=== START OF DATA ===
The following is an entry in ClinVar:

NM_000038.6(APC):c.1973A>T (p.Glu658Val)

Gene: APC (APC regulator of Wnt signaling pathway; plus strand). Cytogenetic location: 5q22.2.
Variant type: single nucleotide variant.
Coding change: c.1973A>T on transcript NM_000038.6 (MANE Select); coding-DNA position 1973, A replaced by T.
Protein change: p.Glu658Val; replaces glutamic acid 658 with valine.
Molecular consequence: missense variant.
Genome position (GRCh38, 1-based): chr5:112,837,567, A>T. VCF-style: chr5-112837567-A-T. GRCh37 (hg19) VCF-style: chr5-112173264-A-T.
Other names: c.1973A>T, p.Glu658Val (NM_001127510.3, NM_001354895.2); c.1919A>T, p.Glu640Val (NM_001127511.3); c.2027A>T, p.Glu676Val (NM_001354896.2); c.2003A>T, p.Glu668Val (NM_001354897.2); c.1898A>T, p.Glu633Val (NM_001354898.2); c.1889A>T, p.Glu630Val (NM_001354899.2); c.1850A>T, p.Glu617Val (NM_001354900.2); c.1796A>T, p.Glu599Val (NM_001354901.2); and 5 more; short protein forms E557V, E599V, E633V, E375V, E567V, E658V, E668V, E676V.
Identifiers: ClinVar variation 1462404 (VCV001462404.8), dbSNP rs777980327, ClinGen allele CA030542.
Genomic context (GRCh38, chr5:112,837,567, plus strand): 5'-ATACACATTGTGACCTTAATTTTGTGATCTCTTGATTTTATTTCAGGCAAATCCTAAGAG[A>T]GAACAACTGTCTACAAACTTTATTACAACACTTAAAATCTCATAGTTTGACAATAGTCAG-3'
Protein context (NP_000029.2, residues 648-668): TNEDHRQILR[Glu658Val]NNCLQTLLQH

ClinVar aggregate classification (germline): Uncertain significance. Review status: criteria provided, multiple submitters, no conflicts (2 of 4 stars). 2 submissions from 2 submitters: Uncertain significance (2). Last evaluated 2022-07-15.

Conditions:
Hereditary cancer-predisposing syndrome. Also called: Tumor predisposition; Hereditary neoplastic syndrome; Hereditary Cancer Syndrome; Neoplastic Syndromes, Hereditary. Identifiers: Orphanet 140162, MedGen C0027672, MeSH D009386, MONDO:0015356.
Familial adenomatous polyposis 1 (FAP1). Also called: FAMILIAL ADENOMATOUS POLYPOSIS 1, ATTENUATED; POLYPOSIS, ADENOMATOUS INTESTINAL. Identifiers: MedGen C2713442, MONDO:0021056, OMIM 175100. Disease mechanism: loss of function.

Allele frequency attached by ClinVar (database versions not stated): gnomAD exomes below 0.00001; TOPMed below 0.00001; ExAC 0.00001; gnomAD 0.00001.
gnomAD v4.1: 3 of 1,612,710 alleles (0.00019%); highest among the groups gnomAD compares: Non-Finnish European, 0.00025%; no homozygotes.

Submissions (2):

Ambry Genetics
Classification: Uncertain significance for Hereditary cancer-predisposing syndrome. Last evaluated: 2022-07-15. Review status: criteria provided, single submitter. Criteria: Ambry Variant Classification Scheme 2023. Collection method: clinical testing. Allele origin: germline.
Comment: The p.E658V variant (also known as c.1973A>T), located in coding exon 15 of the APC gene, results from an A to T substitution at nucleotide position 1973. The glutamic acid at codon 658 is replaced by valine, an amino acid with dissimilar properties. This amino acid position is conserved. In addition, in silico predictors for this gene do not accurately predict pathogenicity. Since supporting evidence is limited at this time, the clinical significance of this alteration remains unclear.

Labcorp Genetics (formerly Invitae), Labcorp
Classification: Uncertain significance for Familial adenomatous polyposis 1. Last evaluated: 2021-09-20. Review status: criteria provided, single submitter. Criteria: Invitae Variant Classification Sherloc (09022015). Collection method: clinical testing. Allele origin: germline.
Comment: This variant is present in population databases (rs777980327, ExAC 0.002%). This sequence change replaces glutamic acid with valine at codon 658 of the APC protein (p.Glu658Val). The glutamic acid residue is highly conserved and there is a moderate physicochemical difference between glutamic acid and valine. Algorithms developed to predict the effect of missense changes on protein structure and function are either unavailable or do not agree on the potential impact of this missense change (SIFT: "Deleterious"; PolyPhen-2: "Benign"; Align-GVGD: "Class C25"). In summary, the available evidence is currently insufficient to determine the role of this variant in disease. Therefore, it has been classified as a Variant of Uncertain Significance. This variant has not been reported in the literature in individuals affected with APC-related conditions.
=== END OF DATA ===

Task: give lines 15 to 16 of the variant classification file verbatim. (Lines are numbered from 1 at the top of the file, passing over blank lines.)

Hereditary cancer-predisposing syndrome. Also called: Tumor predisposition; Hereditary neoplastic syndrome; Hereditary Cancer Syndrome; Neoplastic Syndromes, Hereditary. Identifiers: Orphanet 140162, MedGen C0027672, MeSH D009386, MONDO:0015356.
Familial adenomatous polyposis 1 (FAP1). Also called: FAMILIAL ADENOMATOUS POLYPOSIS 1, ATTENUATED; POLYPOSIS, ADENOMATOUS INTESTINAL. Identifiers: MedGen C2713442, MONDO:0021056, OMIM 175100. Disease mechanism: loss of function.